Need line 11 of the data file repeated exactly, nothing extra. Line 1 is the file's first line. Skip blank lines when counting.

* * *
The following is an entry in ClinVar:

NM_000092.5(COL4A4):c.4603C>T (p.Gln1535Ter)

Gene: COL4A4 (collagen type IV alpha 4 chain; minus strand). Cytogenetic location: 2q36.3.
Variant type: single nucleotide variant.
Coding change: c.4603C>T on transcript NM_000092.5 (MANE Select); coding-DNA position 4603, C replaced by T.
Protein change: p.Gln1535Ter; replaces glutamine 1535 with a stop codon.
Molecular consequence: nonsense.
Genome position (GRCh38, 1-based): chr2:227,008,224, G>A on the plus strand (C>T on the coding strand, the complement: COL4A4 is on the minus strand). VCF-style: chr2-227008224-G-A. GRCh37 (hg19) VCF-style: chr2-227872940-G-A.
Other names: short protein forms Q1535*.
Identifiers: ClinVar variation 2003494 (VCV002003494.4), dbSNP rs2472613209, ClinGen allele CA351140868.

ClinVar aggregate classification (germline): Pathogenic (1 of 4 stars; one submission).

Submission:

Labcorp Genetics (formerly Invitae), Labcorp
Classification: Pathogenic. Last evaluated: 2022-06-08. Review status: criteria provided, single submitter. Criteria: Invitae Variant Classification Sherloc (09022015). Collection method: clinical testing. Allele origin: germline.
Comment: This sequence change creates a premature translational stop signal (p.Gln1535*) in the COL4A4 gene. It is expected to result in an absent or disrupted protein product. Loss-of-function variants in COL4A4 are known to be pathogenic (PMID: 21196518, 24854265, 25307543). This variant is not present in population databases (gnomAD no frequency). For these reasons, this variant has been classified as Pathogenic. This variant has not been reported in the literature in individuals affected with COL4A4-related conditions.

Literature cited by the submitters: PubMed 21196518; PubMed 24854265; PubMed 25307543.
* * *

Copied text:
ClinVar aggregate classification (germline): Pathogenic (1 of 4 stars; one submission).